HOMENews&Data > Resources > Interviews
The Jumma Library & 6months Later…
 Human Asia (humanasia@humanasia.org)     2012년 04월 26일    4,282  

The Jumma Library & 6months Later…

On September 30th of last year, a small library was donted to the JPNK (The Jumma People Network-Korea) in Kimpo, Kyunggido. With Human Asia as the main contributor, the successful establishment of the Jumma Library was only possible thanks to Biryongso and Kinderland, who donated more than 2,000 books, Monami, who donated stationeries, and Medi Peace, a Global Health Care NGO, who papered the walls of the library.


The foundation of the Jumma Library was meaningful not only because it helped advance the status and position of Asian human rights in Korea but also because the library gave substantial assistance to the Jumma people. Human Asia interviewed the former director of JPNK, Ronel Chakma Nani, to ask what the library means to the Jumams and how their lives changed.

1. What do you think changed the most after establishing the library?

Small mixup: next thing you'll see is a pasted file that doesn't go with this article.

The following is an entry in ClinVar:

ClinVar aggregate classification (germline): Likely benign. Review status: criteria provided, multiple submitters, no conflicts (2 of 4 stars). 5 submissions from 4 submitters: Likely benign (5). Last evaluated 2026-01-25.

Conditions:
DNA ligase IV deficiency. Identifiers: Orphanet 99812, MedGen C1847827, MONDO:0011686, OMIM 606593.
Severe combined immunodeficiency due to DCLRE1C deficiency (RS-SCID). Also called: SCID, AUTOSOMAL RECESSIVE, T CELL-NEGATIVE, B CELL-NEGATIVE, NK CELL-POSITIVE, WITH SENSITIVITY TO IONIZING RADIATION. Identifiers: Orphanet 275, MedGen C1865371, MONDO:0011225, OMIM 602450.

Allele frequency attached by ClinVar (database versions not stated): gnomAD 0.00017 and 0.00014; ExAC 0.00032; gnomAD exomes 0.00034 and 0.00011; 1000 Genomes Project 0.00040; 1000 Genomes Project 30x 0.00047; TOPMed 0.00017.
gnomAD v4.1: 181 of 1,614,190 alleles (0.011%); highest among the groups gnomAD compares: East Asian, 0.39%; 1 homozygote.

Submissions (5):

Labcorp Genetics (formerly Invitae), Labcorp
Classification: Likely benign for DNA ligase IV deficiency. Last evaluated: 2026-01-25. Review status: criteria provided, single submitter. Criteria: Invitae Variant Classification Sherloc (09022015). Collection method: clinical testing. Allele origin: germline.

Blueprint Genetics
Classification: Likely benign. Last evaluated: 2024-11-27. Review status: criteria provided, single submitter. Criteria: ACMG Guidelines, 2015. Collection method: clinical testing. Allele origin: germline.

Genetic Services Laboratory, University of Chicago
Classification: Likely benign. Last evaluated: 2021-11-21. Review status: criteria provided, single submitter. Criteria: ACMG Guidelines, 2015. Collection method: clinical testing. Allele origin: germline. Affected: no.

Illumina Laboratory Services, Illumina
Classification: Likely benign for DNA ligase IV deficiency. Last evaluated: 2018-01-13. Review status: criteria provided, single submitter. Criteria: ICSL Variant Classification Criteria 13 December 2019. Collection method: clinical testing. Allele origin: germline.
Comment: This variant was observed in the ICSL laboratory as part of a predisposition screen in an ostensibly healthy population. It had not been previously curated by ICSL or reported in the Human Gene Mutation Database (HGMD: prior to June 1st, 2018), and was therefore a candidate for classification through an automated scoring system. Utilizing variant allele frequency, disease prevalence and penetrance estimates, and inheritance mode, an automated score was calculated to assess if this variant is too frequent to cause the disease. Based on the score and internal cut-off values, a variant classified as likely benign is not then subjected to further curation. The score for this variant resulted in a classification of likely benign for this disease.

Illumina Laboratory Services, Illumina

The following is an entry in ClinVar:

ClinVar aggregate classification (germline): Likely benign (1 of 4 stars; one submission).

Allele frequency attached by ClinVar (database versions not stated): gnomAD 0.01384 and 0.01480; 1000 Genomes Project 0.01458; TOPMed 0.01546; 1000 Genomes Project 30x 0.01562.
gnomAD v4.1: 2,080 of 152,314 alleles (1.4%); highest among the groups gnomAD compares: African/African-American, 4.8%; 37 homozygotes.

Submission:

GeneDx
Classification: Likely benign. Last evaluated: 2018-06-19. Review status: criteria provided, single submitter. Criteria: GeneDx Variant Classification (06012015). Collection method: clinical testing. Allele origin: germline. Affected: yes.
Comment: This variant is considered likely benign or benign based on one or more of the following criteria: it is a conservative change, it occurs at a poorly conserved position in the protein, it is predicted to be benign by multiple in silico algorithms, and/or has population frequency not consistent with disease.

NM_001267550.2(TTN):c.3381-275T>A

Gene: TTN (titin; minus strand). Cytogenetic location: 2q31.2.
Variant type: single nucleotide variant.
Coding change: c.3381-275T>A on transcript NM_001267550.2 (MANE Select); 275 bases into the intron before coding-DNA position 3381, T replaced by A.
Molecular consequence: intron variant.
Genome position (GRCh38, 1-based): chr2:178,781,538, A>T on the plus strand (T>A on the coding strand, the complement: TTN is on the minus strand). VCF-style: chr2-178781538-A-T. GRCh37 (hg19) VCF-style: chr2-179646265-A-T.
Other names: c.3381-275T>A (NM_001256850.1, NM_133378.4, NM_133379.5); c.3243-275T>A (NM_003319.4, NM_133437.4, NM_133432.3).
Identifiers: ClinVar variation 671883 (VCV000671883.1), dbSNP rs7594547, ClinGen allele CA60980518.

An environment of education has been created. Many children guardians are being allured to think about the positive mental growth and the future of their children. The office is felt like not only a community organization as before; it is now a center in which our future is closely related.

2. How is the library generally used? Do children use the library often?
-Reference for language classes and children weekend classes. However, most adult Jummas cannot have enough time to use the library except on the weekend.

3. Which book is most popular among the Jummas?
- Korean language books to the adult. Comics to the Children.

4. How can the Korean society be more of help to the Jummas in Kimpo other than establishing the library? 

Simple but durable and sustainable program in which Jummas can engage themselves without any risks regarding their professional job, time and family life. Creative Cultural sharing, professional training for adult, programs encouraging the children to learn their own culture so that they take pride in own culture, and don’t feel inferiority in the Korean Society though they have little knowledge of Korean culture.